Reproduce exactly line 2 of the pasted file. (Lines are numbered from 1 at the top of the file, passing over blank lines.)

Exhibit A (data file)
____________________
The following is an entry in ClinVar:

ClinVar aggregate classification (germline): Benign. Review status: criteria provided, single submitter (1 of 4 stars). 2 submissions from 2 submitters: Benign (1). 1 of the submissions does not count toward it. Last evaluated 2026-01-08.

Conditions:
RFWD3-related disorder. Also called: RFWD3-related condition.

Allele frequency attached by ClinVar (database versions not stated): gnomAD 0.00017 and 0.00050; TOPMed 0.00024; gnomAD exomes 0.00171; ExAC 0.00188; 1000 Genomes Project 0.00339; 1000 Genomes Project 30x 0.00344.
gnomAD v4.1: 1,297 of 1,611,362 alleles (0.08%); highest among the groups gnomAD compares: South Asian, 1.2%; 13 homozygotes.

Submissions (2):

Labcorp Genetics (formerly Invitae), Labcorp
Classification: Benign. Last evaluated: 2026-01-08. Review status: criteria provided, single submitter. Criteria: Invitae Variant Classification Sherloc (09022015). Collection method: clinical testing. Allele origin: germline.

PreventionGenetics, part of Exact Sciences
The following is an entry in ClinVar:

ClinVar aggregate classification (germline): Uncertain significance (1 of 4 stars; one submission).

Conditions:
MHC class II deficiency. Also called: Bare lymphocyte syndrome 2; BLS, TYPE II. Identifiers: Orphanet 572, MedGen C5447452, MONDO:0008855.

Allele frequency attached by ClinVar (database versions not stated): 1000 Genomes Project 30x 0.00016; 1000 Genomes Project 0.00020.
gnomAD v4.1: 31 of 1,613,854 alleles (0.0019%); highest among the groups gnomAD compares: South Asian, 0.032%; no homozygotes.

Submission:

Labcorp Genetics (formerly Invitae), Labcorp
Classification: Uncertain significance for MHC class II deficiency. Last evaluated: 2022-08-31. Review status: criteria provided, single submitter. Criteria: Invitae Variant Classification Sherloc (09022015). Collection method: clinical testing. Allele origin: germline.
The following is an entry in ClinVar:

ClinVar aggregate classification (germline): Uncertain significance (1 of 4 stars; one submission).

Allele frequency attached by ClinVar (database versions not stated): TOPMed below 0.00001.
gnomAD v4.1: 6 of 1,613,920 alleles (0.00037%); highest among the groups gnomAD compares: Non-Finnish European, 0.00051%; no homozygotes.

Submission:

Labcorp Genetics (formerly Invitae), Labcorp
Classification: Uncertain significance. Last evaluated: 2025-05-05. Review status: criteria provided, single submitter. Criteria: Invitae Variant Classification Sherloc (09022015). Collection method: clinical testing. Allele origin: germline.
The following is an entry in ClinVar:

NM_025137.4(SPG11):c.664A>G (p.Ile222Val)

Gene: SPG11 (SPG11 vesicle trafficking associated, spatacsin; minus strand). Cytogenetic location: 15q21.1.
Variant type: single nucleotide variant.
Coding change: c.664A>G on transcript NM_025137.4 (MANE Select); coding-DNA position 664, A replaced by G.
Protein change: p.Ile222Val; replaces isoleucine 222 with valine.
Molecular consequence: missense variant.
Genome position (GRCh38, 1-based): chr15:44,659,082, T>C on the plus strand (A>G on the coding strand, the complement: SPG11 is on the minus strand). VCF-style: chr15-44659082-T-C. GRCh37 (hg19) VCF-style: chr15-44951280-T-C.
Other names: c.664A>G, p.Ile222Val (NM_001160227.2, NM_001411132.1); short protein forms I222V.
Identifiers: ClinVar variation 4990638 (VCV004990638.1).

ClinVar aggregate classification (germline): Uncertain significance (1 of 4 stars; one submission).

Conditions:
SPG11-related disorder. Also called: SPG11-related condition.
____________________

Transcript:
ClinVar aggregate classification (germline): Benign. Review status: criteria provided, single submitter (1 of 4 stars). 2 submissions from 2 submitters: Benign (1). 1 of the submissions does not count toward it. Last evaluated 2026-01-08.